Formed in Brighton in 2011, The Wytches comprises Kristian Bell (vocals, guitar), Dan Rumsey (bass, vocals) and Gianni Honey (drums). Led by Bell’s luminous lyricism, feral delivery and overdriven, surf-like guitar bends, the trio create a sound that is at once raucous and unruly, and yet decorated with semi-automatic poetry and authentic emotional clout.
Having left Peterborough after feeling stifled by their hometown’s inward-looking hardcore scene, Bell and Honey relocated to Brighton in the autumn of 2011, applying to the city’s university before enlisting Bournemouth-raised Rumsey on bass – the sole applicant of an advert placed on campus. From the outset promoting their own shows in the city, The Wytches have never lost the DIY spirit of their hardcore origins: arranging their own tours; printing flyers; pressing their first single, ‘Digsaw’; inviting friend of the band Samuel Gull to create their artwork; and producing their own videos – all in spite of squeezed funds. It is this relentlessness and resilience that has led to The Wytches headlining countless shows across the UK and Europe to date, acting as chief support to Blood Red Shoes, The Cribs, Drenge, METZ, Japandroids, amongst others. In 2013 the band released a number of singles and EPs on London’s Hate Hate Hate Records (‘Beehive Queen’, Thunder Lizard Revisited EP, ‘Robe for Juda’), before attracting the attention of Heavenly Recordings in the UK and Partisan Records in the USA, who will release their debut album, Annabel Dream Reader, in Summer 2014.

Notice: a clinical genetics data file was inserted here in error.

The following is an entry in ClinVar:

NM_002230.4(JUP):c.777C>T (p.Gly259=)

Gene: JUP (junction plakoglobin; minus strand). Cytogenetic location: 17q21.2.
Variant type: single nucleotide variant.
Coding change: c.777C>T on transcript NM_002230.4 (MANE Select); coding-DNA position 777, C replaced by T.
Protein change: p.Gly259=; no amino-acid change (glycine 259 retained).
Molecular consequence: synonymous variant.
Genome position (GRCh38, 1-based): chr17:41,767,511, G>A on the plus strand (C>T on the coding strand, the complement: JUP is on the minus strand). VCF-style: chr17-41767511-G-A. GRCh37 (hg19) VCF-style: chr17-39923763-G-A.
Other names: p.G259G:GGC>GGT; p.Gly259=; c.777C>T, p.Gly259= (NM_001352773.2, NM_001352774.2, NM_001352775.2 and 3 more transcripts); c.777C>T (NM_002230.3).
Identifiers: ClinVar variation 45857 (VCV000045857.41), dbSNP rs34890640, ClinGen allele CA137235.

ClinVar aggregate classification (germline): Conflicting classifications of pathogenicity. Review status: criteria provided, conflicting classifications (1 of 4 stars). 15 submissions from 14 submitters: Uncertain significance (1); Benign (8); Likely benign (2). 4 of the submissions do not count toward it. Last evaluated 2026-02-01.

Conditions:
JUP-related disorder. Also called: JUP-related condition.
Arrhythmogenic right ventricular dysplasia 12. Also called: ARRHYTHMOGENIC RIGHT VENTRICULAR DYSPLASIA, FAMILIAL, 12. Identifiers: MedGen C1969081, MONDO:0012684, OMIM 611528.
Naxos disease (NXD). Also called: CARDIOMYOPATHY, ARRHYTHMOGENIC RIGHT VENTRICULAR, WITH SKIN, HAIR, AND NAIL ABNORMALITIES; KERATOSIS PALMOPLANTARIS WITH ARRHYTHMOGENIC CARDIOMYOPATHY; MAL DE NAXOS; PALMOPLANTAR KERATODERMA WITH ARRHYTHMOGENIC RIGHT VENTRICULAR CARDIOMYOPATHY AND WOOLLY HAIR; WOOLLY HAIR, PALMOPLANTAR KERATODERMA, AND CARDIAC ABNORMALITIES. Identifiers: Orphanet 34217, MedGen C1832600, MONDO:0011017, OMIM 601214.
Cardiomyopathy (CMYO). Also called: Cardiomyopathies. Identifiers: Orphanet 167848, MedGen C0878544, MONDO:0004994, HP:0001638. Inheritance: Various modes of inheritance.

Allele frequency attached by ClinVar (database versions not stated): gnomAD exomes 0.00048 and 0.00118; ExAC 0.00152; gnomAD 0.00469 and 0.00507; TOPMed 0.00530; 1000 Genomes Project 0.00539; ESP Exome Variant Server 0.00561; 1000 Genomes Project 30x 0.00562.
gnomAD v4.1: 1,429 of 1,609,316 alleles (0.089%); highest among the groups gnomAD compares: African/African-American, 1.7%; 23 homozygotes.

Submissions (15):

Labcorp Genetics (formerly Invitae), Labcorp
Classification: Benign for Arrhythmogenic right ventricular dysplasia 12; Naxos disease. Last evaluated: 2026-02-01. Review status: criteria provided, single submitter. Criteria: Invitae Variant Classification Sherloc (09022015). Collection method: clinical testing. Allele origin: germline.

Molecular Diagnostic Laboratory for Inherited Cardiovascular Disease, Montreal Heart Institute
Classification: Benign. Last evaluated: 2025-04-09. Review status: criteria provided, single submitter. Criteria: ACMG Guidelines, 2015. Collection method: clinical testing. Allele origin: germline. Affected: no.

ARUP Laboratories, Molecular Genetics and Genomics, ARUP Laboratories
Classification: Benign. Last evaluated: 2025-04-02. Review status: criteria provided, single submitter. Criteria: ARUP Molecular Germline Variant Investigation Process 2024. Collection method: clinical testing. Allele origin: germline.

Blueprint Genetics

Recorded at Liam Watson’s 8-track analogue ToeRag Studios in Hackney, Annabel Dream Reader was tracked in two days under the supervision of producer Bill Ryder-Jones (ex-The Coral). Comprising thirteen songs, Annabel Dream Reader sees the three-piece accomplish a dark and heady sound that embraces the black arts and the more extreme limits of rock, but which is never prescriptively macabre. Far from it, the band displays a broadness of influences – all at once the songs reference surf, grunge, metalcore, spy movie scores.
Bell admits to being inspired more by singer-songwriters (Elliott Smith, Leonard Cohen, Roland S. Howard) than specific bands, and already he is an assured manipulator of his tools, combining Egyptianesque harmonic-minor scales with vivid, assonant wordplay, and utilising his voice as an instrument in its own right. Recording to rolling magnetic tape at ToeRag – with little room for error – lends an honesty and immediacy to the trio’s performances, while Ryder-Jones supplies the softer songs with flourishes of organ, and allows the self-confessed ‘obnoxiously heavy’ sections to detonate freely.